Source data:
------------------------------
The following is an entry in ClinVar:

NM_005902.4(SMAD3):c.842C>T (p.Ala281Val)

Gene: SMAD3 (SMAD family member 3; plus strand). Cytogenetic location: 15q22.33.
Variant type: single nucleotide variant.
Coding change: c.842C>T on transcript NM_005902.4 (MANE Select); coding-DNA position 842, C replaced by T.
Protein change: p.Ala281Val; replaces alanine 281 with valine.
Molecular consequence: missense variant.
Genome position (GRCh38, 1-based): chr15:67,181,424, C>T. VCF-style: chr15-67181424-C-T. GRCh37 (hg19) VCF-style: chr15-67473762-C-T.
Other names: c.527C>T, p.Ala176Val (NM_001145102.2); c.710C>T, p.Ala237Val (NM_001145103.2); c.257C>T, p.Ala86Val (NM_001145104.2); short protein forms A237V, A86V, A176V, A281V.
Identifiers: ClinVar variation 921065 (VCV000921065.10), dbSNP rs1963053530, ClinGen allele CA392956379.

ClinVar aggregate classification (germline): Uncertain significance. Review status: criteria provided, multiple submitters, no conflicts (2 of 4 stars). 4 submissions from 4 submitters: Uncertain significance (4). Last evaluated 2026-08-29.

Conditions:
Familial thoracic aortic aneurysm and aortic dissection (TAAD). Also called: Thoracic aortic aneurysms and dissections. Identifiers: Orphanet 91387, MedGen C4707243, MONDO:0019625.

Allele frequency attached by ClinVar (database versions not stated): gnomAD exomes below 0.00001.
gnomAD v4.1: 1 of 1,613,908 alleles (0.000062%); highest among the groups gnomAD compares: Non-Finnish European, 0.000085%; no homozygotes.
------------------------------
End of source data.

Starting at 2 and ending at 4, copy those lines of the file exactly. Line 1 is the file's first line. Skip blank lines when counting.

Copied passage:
NM_005902.4(SMAD3):c.842C>T (p.Ala281Val)

Gene: SMAD3 (SMAD family member 3; plus strand). Cytogenetic location: 15q22.33.
Variant type: single nucleotide variant.